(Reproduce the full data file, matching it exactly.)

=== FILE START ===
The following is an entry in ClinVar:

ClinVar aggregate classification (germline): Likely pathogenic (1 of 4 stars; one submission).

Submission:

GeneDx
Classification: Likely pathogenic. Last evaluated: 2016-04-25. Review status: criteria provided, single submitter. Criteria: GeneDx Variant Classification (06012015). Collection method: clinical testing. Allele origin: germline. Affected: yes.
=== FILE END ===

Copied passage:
The following is an entry in ClinVar:

ClinVar aggregate classification (germline): Likely pathogenic (1 of 4 stars; one submission).

Submission:

GeneDx
Classification: Likely pathogenic. Last evaluated: 2016-04-25. Review status: criteria provided, single submitter. Criteria: GeneDx Variant Classification (06012015). Collection method: clinical testing. Allele origin: germline. Affected: yes.